• Score 1 (low risk): Low damage: a few scratches or surface marks; broken edges on boards, tiles etc
  • Score 2 (medium risk): Medium damage: significant breakage of materials or several small areas where material has been damaged, revealing loose asbestos fibres
  • Score 3 (high risk): High damage or delamination of materials, sprays, and thermal insulation. Visible asbestos debris

Surface type or treatment

  • Score 0 (no risk): Composite materials containing asbestos: reinforced plastics, resins, vinyl tiles
  • Score 1 (low risk): Enclosed sprays and lagging, asbestos insulating board (with exposed face painted or encapsulated), asbestos cement sheets etc
  • Score 2 (medium risk): Unsealed asbestos insulating board, or encapsulated lagging and sprays
  • Score 3 (high risk): Unsealed laggings and sprayed asbestos

Asbestos type

  • Score 1 (low risk): White (chrysotile) only
  • Score 2 (medium risk): Brown (amphibole asbestos excluding crocidolite) and mixtures (not blue)
  • Score 3 (high risk): Blue (crocidolite) and mixtures or type unknown

With regard to asbestos type, HSE advises that presumed or strongly presumed ACMs are scored as crocidolite (3) unless analysis of similar samples from the same building shows a different type of asbestos, or a reasoned argument can be made that an alternative asbestos type was nearly always used. In other words, if you are in any doubt, you should score 3.

Add these scores together to come up with a Material Assessment Score out of 12. The total score that you come up with for each item can be interpreted as indicating the potential the material has to release fibres, as set out below:

  • 4 or below: very low potential to release fibres
  • 5-6: low potential to release fibres
  • 7-9: medium potential to release fibres
  • 10 or above: high potential to release fibres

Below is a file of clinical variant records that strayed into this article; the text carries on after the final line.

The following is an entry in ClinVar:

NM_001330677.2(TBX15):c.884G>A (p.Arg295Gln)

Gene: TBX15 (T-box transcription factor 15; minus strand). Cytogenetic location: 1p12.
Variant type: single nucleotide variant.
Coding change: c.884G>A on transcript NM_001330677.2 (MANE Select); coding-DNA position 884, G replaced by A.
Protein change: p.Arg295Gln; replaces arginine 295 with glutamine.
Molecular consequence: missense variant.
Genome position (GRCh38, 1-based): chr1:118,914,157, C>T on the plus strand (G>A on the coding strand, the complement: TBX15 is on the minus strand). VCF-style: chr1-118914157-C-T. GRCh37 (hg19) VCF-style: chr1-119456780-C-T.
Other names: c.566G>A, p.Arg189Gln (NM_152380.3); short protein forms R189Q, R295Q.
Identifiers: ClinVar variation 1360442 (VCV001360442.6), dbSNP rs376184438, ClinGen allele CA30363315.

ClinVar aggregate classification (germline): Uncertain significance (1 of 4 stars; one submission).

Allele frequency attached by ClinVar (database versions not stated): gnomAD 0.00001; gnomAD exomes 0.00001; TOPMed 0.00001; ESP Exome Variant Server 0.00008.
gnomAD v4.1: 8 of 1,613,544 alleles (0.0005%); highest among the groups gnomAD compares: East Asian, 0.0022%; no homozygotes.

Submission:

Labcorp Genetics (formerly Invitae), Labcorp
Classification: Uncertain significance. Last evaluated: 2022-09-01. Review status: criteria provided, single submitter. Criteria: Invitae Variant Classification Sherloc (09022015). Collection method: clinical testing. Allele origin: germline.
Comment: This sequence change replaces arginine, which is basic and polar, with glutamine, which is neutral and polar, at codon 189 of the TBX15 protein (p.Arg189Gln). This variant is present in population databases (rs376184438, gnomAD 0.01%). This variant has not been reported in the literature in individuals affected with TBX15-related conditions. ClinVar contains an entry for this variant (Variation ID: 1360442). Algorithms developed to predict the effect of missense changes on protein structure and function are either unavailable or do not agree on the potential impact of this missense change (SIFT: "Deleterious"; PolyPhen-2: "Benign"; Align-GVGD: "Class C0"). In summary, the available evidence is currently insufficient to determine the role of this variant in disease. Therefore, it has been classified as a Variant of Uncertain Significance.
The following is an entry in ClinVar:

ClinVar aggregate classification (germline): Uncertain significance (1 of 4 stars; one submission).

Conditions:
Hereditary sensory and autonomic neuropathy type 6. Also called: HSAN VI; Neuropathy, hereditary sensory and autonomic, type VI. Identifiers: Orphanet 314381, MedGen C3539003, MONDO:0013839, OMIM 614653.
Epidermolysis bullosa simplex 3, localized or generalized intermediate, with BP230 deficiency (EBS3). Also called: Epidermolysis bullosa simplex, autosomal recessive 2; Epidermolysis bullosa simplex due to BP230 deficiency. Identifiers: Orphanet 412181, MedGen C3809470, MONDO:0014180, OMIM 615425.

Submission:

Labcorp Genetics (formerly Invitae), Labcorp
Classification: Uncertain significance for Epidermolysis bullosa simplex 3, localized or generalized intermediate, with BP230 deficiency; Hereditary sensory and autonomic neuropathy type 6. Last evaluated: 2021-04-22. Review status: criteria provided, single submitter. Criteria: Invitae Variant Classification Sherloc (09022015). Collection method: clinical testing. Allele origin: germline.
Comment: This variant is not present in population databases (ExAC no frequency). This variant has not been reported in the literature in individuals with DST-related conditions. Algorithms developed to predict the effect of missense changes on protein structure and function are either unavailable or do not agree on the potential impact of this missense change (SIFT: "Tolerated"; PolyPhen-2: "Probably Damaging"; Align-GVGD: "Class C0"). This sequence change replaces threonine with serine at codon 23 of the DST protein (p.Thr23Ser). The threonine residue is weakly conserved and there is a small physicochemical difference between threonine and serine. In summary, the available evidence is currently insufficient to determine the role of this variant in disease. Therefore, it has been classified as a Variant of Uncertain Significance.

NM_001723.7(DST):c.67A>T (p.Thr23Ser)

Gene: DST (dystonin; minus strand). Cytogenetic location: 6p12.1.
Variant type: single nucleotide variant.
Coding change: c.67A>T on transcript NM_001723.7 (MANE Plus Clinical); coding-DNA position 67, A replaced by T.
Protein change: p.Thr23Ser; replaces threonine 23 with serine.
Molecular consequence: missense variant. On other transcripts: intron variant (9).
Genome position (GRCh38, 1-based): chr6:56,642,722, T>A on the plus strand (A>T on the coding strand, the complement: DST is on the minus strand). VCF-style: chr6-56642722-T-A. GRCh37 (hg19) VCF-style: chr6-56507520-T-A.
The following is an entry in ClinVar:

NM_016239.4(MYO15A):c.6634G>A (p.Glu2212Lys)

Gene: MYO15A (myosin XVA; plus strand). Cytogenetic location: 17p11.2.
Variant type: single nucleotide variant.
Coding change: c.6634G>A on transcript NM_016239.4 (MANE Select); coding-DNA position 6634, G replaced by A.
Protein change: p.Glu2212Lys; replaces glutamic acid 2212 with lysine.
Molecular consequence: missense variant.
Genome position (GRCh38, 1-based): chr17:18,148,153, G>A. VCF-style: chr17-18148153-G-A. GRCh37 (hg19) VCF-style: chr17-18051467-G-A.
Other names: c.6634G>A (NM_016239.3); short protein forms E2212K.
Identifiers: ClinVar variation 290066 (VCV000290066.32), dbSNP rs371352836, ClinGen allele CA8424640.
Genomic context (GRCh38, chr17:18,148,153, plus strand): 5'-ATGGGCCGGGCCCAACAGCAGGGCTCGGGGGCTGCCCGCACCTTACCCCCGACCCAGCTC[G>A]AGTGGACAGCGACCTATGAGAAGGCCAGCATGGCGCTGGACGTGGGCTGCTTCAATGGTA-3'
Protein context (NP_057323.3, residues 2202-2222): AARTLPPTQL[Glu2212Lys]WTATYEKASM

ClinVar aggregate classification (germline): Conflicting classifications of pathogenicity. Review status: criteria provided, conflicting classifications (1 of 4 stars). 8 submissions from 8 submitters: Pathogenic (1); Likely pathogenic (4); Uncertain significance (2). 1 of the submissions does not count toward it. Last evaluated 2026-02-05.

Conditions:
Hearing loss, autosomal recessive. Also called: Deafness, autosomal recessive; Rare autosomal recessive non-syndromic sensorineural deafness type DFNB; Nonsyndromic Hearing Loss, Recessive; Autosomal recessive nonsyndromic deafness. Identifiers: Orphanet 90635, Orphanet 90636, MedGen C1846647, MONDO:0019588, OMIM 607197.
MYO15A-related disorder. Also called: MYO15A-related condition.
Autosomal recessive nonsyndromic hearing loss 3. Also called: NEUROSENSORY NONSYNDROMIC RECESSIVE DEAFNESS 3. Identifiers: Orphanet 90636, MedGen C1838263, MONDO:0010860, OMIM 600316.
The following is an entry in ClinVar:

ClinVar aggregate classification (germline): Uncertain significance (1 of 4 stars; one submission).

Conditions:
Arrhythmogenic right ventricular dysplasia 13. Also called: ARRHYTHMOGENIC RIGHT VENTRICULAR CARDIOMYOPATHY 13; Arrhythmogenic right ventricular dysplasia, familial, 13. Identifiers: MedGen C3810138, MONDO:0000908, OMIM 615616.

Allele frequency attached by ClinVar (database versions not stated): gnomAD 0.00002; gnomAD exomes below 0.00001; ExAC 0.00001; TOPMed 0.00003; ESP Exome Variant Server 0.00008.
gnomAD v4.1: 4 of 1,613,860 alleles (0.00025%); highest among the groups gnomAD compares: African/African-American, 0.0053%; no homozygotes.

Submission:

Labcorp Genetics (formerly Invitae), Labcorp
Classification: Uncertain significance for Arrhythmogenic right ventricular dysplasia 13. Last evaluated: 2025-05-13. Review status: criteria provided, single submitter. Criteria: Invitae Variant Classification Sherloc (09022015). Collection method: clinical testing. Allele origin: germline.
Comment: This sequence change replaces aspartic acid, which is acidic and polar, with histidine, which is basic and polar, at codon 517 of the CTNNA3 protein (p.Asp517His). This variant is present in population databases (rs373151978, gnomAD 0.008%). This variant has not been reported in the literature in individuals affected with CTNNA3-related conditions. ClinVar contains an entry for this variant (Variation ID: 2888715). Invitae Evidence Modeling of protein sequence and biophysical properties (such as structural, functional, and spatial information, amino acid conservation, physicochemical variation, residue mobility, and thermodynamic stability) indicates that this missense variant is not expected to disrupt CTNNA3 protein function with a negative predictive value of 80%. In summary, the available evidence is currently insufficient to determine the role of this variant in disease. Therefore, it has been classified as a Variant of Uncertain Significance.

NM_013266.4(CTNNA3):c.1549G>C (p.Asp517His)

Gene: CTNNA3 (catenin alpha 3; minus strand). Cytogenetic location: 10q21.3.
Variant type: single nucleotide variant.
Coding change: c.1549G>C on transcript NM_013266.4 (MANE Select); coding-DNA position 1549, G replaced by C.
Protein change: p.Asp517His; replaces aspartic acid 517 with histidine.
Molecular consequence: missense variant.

What should you do with the asbestos material assessment results?

The results of your asbestos survey should be summarised in a table format. The information should be presented on an individual room basis, with any rooms or areas that have not been accessed – and that are presumed to contain asbestos – also being included in the table.

It should be noted that an asbestos material assessment will only assess the actual material; priority risk assessments consider other factors. If your asbestos survey included a priority assessment, the priority scores should be listed in the table, along with highlights of any action required. Asbestos surveyors should only undertake a priority assessment in consultation with the client or dutyholder, who is required to provide accurate information on all the activities carried out on the site.

Once you have written the scores for each asbestos material on your premises in your asbestos register, you will be able to decide how to deal with the different types of ACMs – such as cement, sprayed asbestos, lagging, asbestos insulating board, or other materials – that you might have found on your site. If you are unsure about any aspect of this, you are advised to seek advice from a licensed asbestos contractor or surveyor.

From here, you will be able to put together your asbestos management plan. This will include such elements as who is responsible for managing asbestos in the buildings, the asbestos register you have just assembled, your plans for working on the asbestos materials, the schedule for monitoring the condition of the materials, and letting people know about the decisions you have made.

The Oracle Solutions team stands ready to provide advice, assistance, and a competitive quote for any of a wide range of asbestos management services, including – but not limited to – asbestos sample testing, surveying, and removal. Feel free to send us an email, or to call us to discuss your circumstances and requirements with our experts.

Mark Carter

Written by Mark Carter

Mark Carter is a renowned expert in asbestos management, offering clients vital guidance on compliance and safety. His expertise is invaluable for navigating asbestos regulations, ensuring both safety and legal adherence. Mark's role is central in providing effective asbestos-related solutions, helping clients achieve their business objectives with an emphasis on regulatory compliance and safety in asbestos management.